From its headquarters in Bethesda, Martin Marietta Corp. runs a $3.3-billion-a-year business whose products are as far out as the fuel tanks on the space shuttle and as down to earth as crushed rock.
The biggest industrial corporation based in the Washington area, Martin Marietta is also the most diversified. The 450 workers in the headquarters complex off I-270 are the nerve center of corporate operations at more than 100 plants in 35 states and a dozen foreign countries.
Martin Marietta's aluminum, cement and aggregates divisions turn out the basic building blocks of industry by the millions of tons a year. Martin Marietta Chemicals produces more complex compounds -- dyes that color blue jeans blue, hardeners that make blast furnace linings last longer and minerals that help cattle grow faster.
But it is Martin Marietta Aerospace -- one of the nation's biggest defense contractors -- that yields the bulk of the company's revenues and profits.
A Martin Marietta Viking rocket blasted the United States into space for the first time, establishing the company as a major missile maker. The firm today is the prime contractor on the MX missile, builds the Titan III space-launch vehicles, produces the fuel tanks and other assemblies for the space shuttle, supplies the Pershing missile and Copperhead laser-guided projectile to the Army, and will make part of the B1 bomber.
The lucrative defense business is the only segment of MM's operation that is growing this year. The recession has slowed sales of chemicals, aluminum, cement and stone products, slashing first-quarter profits by 60 percent and trimming 40 percent off earnings in the second quarter.
In the first half of this year, Martin Marietta profits plunged to $56 million ($1.57 a share) from $100.8 million ($2.69) in the first half of 1981. Thanks to the defense business, total sales so far this year are up to $1.7 billion from $1.6 billion a year ago even though all the other divisions are having a down year.
The aluminum operations -- which account for about 19 percent of total volume -- have been hardest hit by the recession. Aluminum shipments dropped by one-third in the first quarter and cement tonnage was off 17 percent from last year's already depressed level.
Aluminum, cement and aggregates (crushed stone, sand, etc.) all lost money in the first quarter, and the aluminum operations are not expected to turn a profit for the year, said Martin Marietta Chairman F. Donald Rauth. Chemical profits are down, but the division still is making money, according to Martin Marietta's latest report to the Securities and Exchange Commission.
The aerospace business, which produced 43 percent of Martin Marietta's record $200 million profit last year, is carrying the company now. With defense business accounting for 58 percent of 1981 sales, the aerospace division is expected to be a major beneficiary of the Reagan administration's defense build-up, but the division does have some problems.
Seventeen minutes into its first full-scale test flight last month, the Pershing II missile blew up, raining debris over Cape Canaveral and dampening hopes that the Pershing II can be deployed quickly in Western Europe. The Marietta-built medium-range missile not only is behind schedule in development, but also is over budget by 57 percent, Army officials have testified.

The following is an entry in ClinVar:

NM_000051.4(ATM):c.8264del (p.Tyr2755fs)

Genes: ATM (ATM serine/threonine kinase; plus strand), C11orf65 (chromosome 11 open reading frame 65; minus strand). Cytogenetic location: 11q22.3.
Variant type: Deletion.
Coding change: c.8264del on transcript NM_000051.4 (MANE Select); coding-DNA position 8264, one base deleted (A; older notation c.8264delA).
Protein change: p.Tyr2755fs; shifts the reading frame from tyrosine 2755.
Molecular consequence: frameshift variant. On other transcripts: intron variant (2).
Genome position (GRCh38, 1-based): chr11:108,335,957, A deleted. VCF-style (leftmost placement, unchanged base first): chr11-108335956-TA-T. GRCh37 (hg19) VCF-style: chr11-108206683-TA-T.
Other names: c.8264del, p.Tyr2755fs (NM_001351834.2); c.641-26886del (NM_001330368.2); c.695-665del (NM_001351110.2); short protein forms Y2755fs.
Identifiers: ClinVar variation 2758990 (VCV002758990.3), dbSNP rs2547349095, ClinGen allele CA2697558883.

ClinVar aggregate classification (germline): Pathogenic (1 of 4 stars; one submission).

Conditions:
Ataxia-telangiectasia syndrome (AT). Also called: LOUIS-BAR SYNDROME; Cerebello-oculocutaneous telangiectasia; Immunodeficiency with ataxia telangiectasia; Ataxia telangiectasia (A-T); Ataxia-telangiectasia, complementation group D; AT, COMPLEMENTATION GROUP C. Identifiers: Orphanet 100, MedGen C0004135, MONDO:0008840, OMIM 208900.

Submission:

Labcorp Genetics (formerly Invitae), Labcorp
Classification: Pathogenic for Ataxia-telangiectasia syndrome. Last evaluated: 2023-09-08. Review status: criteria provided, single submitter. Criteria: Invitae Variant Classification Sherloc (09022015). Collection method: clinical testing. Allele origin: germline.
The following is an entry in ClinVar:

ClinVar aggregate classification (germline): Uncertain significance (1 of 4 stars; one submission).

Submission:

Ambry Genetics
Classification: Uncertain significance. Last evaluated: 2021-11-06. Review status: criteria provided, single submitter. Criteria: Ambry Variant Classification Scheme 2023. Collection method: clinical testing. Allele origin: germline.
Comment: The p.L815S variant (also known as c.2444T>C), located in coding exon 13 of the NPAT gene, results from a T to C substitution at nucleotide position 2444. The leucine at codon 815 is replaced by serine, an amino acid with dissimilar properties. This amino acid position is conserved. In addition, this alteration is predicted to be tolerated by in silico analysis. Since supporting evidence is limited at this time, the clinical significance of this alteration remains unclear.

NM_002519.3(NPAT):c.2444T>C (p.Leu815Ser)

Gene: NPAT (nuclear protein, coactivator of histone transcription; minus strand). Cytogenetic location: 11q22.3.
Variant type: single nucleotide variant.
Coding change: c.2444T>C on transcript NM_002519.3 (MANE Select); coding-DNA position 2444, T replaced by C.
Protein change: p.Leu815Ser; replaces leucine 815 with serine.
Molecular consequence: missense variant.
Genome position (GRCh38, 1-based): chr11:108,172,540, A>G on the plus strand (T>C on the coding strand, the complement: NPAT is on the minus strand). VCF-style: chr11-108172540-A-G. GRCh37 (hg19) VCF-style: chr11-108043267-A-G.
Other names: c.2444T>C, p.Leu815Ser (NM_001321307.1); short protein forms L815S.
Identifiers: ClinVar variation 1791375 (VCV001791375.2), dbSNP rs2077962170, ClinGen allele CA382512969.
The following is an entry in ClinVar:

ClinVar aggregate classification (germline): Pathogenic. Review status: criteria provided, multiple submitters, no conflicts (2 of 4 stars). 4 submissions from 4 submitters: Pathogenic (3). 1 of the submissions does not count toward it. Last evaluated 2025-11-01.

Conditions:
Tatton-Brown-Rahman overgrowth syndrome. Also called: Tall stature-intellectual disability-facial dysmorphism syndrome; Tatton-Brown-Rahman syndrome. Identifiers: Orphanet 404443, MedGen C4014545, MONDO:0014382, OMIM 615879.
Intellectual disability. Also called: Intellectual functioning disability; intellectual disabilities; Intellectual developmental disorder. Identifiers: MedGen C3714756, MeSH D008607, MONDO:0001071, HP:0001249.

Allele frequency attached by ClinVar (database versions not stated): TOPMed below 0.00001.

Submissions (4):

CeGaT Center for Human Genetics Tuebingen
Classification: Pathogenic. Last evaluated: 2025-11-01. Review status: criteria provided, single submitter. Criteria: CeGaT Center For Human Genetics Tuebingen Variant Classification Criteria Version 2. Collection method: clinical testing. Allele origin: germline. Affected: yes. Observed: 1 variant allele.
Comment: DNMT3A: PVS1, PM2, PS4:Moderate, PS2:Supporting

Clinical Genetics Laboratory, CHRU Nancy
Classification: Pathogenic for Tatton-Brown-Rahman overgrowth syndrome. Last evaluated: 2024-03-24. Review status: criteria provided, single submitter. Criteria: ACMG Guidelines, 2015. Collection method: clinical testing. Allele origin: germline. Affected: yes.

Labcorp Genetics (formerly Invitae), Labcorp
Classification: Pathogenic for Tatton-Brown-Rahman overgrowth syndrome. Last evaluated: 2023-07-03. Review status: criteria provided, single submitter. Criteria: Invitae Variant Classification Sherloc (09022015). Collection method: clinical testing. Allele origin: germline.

A year ago this week, Martin Marietta found itself at the top of a list of defense contractors that had been found by Pentagon auditors to have billed the government for the cost of lobbying for government contracts. A lawsuit filed by Common Cause disclosed that the company had charged the taxpayers $181,000 for running its Washington office from 1971 to 1975.
That was before Martin Marietta began a massive build-up in its defense business, which has tripled the size of the aerospace division in just five years.
Aerospace brought in $1.9 billion in revenue for 1981 -- three times the $614 million volume of the aluminum division, whose 19 percent share of total revenues last year will drop substantially this year. Chemicals contributed $276.5 million to sales last year but earned 18 percent of profits--equivalent to $36 million after taxes. Cement sales totaled $200 million, and the aggregate business brought in another $171.5 million.
The company's increasing dependence on government contracts is reflected in its board of directors, which includes former attorney general Griffin Bell and former Defense secretary Melvin Laird. Other directors include prominent Washington businessmen John J. Byrne, chairman of Geico Corp.; and A. James Clark, head of the Omni and George Hyman construction companies.
All five divisions as well as the corporate offices have headquarters in Bethesda in a sprawling complex built in 1974 after the company consolidated its top management.
Martin Marietta traces its corporate lineage to Glenn L. Martin, the pioneer naval aviator for whom the University of Maryland's school of aeronautical engineering is named.
The old Martin aviation plant near Baltimore is now an industrial complex called Chesapeake Park surrounding a 2,400-worker branch of the aerospace division. In all, Martin Marietta has about 3,200 workers in Maryland, including 250 in the data systems division in Greenbelt and small staffs at cement plants, quarries and other operations.